Rugby team converts to give gene tests a try
Australian club wins advantage through genetically tailored training.
[SYDNEY] An Australian rugby league team claims it has gained a competitive edge over its rivals by using genetic tests to tailor its players' training programmes. This move marks the beginning of more widespread use of genetics in sport, according to geneticists and legal experts.
"Once one club has it, there will be pressure on other teams to do everything they can or risk falling behind the technology," says David Weisbrot, president of the Australian Law Reform Commission, which makes legislative and policy recommendations regarding genetic information to the nation's government.
The Sea Eagles, a professional rugby team in Manly, a seaside suburb of Sydney, has DNA-tested 18 of its 24 players for 11 exercise-related genes. Some of the genes tested are associated with the efficiency of oxygen use; others are involved in muscle development and clearing lactate, the chemical that causes muscle stiffness.
Each player's training programme is being redesigned according to whether his individual genetic profile indicates, for example, that his main strength is endurance or speed. "We don't want a player running 100 kilometres a week if his genes say he's more suited to 50 kilometres a week and doing more weights," says Steve Dank, the team's physiologist behind the programme.
But applying genetics to sports training is premature, say some experts. "We don't know enough yet about these genes," says Ron Trent, a molecular geneticist at the University of Sydney.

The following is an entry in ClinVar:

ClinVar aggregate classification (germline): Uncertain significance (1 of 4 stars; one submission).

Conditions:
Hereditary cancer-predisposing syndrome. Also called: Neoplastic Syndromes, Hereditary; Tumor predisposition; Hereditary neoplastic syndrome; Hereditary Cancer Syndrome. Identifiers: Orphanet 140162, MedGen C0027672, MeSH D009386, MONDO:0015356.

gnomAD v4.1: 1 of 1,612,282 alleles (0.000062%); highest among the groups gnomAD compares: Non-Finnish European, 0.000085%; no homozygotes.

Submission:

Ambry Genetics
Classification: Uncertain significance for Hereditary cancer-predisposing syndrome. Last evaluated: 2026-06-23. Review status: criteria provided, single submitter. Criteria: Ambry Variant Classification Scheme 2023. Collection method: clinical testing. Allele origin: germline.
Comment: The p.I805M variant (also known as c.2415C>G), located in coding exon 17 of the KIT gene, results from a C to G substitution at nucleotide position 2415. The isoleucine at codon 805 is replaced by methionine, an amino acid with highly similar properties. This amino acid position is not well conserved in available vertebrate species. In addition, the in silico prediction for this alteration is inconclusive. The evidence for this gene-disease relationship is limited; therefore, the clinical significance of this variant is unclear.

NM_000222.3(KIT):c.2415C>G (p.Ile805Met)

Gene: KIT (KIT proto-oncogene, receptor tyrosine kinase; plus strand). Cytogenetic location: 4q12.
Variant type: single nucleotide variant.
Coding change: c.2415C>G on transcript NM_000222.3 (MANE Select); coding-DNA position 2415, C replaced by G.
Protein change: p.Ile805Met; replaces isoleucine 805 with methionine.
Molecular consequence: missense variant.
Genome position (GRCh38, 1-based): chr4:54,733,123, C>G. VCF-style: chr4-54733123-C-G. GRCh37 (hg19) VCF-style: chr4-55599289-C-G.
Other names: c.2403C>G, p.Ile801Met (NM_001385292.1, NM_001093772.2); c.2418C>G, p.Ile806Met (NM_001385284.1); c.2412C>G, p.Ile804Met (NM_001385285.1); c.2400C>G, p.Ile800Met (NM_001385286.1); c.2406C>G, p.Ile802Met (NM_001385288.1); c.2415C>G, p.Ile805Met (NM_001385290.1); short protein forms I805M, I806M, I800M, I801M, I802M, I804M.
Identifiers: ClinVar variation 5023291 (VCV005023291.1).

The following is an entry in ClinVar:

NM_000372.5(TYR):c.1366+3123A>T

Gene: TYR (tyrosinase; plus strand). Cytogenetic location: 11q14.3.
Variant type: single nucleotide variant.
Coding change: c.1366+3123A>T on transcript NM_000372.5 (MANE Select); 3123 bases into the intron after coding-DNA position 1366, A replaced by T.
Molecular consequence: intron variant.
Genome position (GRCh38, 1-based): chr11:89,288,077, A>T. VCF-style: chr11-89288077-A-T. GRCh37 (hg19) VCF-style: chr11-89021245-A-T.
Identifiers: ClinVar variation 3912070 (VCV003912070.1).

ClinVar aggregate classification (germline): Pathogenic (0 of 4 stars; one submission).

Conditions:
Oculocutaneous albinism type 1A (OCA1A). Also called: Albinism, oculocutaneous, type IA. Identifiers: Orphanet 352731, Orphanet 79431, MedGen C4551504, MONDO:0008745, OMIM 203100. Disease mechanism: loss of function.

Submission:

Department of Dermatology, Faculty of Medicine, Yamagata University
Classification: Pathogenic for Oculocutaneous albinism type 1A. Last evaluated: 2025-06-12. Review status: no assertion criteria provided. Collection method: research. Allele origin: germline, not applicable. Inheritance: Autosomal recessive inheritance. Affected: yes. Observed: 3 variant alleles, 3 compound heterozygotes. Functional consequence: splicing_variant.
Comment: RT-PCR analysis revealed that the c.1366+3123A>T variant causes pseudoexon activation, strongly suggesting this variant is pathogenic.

Trent also argues that genetic tests are likely to be "more meaningful at the élite level, where it could be the difference between a gold and silver Olympic medal". But he agrees that they could help to identify an athlete's potential.
He is working with the Australian Institute of Sport (AIS), the country's premier sports training and research facility, to develop genetic profiles that identify the sport best suited to an athlete. Genetic indicators of speed, power and endurance can inform decisions about whether an athlete is better suited to swimming or rowing, for instance.
Trent's team is also investigating genetic profiles to position rugby union players on the field — for example, whether they are better suited to being nimble backs or beefy forwards.
There could soon be pressure on sports clubs, for financial and insurance reasons, to extend their testing to screen for genetic predisposition to certain injuries, Weisbrot says. "I also have concerns about privacy and genetic discrimination," he adds.
DNA samples are destroyed immediately after testing and the team has agreements in place to stop the information being obtained by other parties, according to Dank.
Dank believes that genetic screening will become routine for sports clubs — "I've had a number of clubs contact me," he says. But he doubts that they will ever be critical factors in selecting players. "Gene tests don't measure the passion that makes players great," he says.